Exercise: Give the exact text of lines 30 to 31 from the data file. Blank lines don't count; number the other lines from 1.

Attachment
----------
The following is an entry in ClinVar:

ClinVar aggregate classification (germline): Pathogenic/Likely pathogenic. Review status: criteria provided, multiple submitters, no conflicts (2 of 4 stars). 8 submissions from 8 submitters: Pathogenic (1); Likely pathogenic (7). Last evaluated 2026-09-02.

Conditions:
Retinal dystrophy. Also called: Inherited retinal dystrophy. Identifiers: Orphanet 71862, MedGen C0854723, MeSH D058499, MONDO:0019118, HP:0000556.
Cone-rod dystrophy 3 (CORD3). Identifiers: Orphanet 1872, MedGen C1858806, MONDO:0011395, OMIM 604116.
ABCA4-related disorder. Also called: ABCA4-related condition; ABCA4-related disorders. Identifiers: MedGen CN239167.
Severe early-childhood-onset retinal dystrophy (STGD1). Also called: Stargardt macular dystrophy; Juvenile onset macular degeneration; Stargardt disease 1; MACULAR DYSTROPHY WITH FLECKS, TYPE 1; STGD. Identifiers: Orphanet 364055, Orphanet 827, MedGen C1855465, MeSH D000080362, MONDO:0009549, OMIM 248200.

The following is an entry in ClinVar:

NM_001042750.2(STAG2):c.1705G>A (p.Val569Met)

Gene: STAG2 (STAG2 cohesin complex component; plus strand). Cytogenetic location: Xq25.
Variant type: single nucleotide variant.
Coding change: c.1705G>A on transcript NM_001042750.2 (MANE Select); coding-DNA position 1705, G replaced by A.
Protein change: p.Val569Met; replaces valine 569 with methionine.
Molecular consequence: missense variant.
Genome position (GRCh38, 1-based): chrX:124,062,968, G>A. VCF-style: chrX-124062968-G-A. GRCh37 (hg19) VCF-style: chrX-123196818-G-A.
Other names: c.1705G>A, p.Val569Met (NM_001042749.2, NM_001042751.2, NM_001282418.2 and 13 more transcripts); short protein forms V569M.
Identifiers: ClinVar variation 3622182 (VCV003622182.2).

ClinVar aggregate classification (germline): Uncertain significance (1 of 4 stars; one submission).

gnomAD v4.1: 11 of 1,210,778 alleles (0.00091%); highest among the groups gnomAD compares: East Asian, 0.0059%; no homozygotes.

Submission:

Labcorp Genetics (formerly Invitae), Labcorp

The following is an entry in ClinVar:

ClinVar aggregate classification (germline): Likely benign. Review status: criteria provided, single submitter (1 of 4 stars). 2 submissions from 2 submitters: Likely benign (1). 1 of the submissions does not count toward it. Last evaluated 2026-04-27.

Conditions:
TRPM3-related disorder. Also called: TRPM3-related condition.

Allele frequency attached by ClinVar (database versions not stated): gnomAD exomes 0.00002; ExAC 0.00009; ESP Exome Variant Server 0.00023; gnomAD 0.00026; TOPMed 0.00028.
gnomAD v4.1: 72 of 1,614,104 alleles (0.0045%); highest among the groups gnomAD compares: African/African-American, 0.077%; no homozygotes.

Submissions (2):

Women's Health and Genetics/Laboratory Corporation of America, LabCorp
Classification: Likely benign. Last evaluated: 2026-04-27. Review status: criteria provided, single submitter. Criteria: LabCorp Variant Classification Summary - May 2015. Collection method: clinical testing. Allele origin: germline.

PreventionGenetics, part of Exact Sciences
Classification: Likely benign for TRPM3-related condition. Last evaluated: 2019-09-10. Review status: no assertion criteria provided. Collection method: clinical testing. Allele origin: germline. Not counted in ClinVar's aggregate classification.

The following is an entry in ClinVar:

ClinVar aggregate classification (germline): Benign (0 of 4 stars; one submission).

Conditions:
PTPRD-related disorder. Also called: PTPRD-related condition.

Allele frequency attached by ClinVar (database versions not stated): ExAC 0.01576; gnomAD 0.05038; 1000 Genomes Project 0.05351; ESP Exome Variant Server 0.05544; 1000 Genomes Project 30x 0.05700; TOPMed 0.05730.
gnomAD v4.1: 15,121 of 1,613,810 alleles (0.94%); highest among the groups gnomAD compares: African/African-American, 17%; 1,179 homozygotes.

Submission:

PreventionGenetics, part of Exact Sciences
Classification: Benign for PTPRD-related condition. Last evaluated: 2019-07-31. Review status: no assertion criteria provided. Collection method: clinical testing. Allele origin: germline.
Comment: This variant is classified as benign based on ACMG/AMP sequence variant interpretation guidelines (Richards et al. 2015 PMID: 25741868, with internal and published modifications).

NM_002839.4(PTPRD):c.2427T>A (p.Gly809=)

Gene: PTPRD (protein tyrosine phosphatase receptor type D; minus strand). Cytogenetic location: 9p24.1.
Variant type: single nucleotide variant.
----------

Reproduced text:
Classification: Likely benign. Last evaluated: 2026-04-27. Review status: criteria provided, single submitter. Criteria: LabCorp Variant Classification Summary - May 2015. Collection method: clinical testing. Allele origin: germline.

PreventionGenetics, part of Exact Sciences